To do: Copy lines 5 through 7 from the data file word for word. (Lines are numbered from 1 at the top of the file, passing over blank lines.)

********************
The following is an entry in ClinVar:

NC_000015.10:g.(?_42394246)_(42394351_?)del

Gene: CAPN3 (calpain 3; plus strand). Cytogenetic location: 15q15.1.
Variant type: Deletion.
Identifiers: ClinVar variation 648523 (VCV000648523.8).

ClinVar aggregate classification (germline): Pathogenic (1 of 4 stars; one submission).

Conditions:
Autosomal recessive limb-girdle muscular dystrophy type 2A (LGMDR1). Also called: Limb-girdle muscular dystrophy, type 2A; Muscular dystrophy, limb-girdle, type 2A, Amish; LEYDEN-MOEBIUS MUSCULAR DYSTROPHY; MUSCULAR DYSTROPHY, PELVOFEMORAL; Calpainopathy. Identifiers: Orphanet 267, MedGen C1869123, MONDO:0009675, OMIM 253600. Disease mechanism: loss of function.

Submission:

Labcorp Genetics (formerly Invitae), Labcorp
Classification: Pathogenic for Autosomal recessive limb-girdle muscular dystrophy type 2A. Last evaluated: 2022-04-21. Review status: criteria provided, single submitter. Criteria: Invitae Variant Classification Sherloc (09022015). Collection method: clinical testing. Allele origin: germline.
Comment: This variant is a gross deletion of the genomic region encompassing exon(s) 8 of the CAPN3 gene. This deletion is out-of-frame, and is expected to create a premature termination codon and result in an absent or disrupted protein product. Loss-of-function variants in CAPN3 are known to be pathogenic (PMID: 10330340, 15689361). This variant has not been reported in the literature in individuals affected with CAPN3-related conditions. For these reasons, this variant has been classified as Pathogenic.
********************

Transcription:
Identifiers: ClinVar variation 648523 (VCV000648523.8).

ClinVar aggregate classification (germline): Pathogenic (1 of 4 stars; one submission).

Conditions: